The men around the table stiffened at this, and al-Afdal’s hand dropped to his hilt, his eyes fixed on his father, awaiting a command. Salah al-Din waved him to relax. “Do not take Allah’s name in vain,” the Sultan admonished Ibelin. “Who are we to know His will?”
“I do not pretend to know His will, only His commandments: ‘Thou shalt not kill.’”
“Yet you do kill,” Salah al-Din retorted calmly, if a little sharply. “I have seen with my own eyes how well you kill, my lord of Ibelin.”
“I have killed many men in self-defense.”
“Only in self-defense?”
“And the defense of those who cannot defend themselves,” Balian added. “Indeed, our code requires us to defend the helpless more vigorously than we defend ourselves.”
“That is irrelevant. Lusignan can defend himself. Your brother should have killed him for what he did—and your King should have ordered his sister stoned for disgracing him.”
Ibelin knew it was pointless to talk about affection for a sister: the Sultan would not be able to understand it. What he called “honor” meant more to him than the life, much less the happiness, of any female. He would never be able to understand that King Baldwin had genuinely cared for his sister, despite her weaknesses. So he ignored the second half of the Sultan’s suggestion and focused on the first. “What do you think my brother’s son-in-law, Guy’s brother Aimery, would have done, while my brother killed his? We are a small kingdom, your excellency, and we cannot afford to be divided among ourselves.”
“And you are united now? Behind this boy?” Salah al-Din sounded skeptical, not to say disbelieving.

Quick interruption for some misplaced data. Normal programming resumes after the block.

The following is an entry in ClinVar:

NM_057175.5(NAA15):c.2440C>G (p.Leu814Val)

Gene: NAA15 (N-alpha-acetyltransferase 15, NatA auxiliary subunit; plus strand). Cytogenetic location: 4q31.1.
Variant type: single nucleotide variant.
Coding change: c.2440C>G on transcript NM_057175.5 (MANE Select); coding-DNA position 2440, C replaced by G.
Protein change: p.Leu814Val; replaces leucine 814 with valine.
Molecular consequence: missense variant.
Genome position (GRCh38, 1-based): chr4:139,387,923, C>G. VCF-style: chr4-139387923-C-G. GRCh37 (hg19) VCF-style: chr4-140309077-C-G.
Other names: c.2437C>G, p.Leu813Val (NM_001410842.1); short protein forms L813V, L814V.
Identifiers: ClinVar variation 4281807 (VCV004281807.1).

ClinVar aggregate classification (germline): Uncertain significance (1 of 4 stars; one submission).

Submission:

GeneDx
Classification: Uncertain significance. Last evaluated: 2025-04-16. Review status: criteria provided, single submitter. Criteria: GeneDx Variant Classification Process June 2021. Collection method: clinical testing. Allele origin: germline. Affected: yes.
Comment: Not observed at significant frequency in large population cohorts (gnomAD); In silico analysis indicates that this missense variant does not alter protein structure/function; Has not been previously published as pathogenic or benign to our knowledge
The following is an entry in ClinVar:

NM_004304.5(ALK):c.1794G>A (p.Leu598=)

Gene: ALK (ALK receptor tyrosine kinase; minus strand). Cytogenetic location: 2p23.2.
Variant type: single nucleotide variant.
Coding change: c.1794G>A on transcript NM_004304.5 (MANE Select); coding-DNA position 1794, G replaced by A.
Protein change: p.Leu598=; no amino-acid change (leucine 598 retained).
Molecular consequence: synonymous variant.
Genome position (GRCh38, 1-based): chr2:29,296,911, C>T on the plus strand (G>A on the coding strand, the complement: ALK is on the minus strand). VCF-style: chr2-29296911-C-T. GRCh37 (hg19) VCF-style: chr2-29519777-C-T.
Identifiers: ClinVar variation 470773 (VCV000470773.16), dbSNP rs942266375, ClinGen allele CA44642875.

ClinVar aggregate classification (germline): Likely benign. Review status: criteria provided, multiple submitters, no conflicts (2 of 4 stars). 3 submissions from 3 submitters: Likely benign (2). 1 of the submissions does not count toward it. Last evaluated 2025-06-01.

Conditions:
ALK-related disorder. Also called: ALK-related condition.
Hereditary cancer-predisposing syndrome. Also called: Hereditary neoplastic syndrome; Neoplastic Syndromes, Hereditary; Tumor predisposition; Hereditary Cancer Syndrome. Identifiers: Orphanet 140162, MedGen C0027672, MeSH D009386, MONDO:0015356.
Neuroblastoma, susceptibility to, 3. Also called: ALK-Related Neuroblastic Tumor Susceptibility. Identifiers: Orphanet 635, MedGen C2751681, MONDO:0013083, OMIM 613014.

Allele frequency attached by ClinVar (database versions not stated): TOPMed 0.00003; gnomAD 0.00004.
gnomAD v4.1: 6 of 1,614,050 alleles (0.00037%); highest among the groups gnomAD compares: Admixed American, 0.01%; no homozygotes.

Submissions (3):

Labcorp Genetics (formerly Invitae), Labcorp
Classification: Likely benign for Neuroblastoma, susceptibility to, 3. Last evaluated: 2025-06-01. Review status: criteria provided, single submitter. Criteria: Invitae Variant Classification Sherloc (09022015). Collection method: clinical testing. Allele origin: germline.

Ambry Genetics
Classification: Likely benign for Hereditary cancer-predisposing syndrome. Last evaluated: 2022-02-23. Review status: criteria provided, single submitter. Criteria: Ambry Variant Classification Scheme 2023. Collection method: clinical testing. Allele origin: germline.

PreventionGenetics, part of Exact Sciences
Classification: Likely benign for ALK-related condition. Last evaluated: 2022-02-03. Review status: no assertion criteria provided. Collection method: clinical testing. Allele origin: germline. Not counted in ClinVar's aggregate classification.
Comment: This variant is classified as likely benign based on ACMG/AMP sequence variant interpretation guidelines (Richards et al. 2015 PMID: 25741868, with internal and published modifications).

“We are, your excellency,” Ibelin told him, steadfastly and with conviction. The problem was not uniting behind Baldwin V, for even Guy could not oppose his stepson without alienating his wife, and Edessa had been bought with the post of guardian, which gave him ample opportunity to enrich himself from the royal treasury. The risk lay in what came after him—if he did not grow into a vigorous young man.
“Yet you come here begging for a truce,” Salah al-Din pointed out, with a faint smile that might have been derogatory.
Ibelin shrugged. “Personally, I would enjoy a truce. My sons are very small. It would be good to watch them grow up. There is much I could do in Ibelin and Nablus to make them richer places. But I do not need a truce.”
“You hope that in five or six years your boy king will grow into a mighty warrior,” Salah al-Din scoffed.
“Yes, we do. Wouldn’t you, in our shoes?”
Salah al-Din laughed at that, shortly. “Yes, but why should I give you that breathing space and risk facing a strong young king six years from now?“
“Because your soldiers are weary of war now. Because the rains have failed this year, and the prices in the markets are so high that there have been riots in many towns. Because you have not yet subdued Mosul, and it threatens your rear. And most of all, because we can still beat you on the battlefield anytime you invade—as we have always done in the past.”
“Each time, your victory is less convincing,” Salah al-Din pointed out.
Ibelin shrugged and opened his hands. “I have more knights than ever before. The losses on the Litani have been made good. We still have untapped resources beyond the sea, and mighty kings who long to fight on our side for the greater glory of God and to defend the holy places of our faith. If you insist on war, your excellency, we will be ready for you. Me, my brother, and my fellow barons. We do not crave peace at any price, for that we could easily have.”
Salah al-Din raised his eyebrows in question.
“With surrender and conversion.”
“Of course.” The Sultan started to dismiss this thought and then paused to ask—almost hopefully, or at least whimsically—“And that is unthinkable?”
“It is!” Ibelin looked him squarely in the eye, with not even a ghost of a reciprocal smile.
Salah al-Din nodded. “I will think about what you have said,” he announced and rose to his feet, ending the interview.